Kalyn Roessner , MSN, RN »
Jonas Scholar Directory
Kalyn Roessner , MSN, RNIndiana University PhD
I am currently a PhD candidate enrolled at Indiana University in the PhD in Nursing Science program. My research interest is focused on improving outcomes for women and children who have been affected by the opioid crisis. My research is focused on the mother-infant relationship in opioid-exposed dyads. For my dissertation, I am proposing a grounded theory method to explore the experiences of mothers with infants that have been diagnosed with neonatal abstinence syndrome. I received my BSN degree in 2001 and my MSN in 2010 in nursing education from Ball State University. I received the Clauser award for my academic performance during my undergraduate study. I have 8 years of experience working as a full-time faculty member at Ball State University and teaching maternal child and women’s health nursing. I am both a didactic and clinical nursing instructor and lead students in a variety of clinical settings and simulations. I also work as registered nurse on the pediatric and mother-baby units at IU Health Ball Memorial Hospital and have 16 years experience. I received the Customer Service Award for going beyond the expected nursing care for my patients at IU Health Ball Memorial Hospital. As nursing faculty, in addition to supervising undergraduate students, I also mentor graduate nursing students during their practicum. I serve on faculty and curriculum committees in the school of nursing and function in various roles. I hold memberships to AWHONN and Sigma Theta Tau.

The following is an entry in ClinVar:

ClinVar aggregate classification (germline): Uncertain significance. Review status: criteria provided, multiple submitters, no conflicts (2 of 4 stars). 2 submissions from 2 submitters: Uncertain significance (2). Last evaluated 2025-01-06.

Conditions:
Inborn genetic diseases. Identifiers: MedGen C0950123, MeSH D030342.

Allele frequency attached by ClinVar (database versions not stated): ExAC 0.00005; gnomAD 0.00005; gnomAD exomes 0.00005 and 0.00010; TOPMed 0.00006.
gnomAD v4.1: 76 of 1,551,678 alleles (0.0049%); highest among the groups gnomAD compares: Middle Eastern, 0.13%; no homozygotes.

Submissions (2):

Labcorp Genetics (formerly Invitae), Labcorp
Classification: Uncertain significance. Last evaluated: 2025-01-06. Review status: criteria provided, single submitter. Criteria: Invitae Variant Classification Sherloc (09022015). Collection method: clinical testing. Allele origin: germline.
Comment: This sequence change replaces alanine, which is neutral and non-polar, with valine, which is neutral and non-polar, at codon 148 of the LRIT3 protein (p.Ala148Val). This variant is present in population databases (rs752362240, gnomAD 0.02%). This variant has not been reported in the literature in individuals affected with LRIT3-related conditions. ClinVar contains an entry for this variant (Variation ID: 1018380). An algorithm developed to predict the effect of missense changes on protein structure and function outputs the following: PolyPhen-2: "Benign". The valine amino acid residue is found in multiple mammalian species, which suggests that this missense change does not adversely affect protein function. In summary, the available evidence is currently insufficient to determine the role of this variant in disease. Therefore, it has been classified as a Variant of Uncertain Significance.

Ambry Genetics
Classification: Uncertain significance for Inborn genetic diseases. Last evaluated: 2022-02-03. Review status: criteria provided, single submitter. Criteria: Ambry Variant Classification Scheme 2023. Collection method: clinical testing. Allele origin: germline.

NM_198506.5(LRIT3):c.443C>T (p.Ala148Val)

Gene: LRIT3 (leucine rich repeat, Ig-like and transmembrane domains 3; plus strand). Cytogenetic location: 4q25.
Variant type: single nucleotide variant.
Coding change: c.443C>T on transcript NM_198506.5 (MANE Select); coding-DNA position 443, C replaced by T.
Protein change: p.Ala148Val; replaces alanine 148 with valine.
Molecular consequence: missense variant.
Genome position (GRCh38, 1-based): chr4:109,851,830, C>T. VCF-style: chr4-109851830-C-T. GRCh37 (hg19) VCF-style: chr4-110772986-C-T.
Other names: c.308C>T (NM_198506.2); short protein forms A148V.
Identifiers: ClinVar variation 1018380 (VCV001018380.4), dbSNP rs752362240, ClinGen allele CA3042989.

Research/Clinical Practice Area: Jonas Scholar – Preventive Health
Dissertation: A study of how mothers experience interactions with their infants with neonatal abstinence syndrome: A grounded theory approach My study will explore how mothers who are opioid dependent experience and make meaning from their interactions with their infant that experience neonatal abstinence syndrome. The study will identify barriers and facilitators to the mother-infant relationship in opioid-exposed dyads.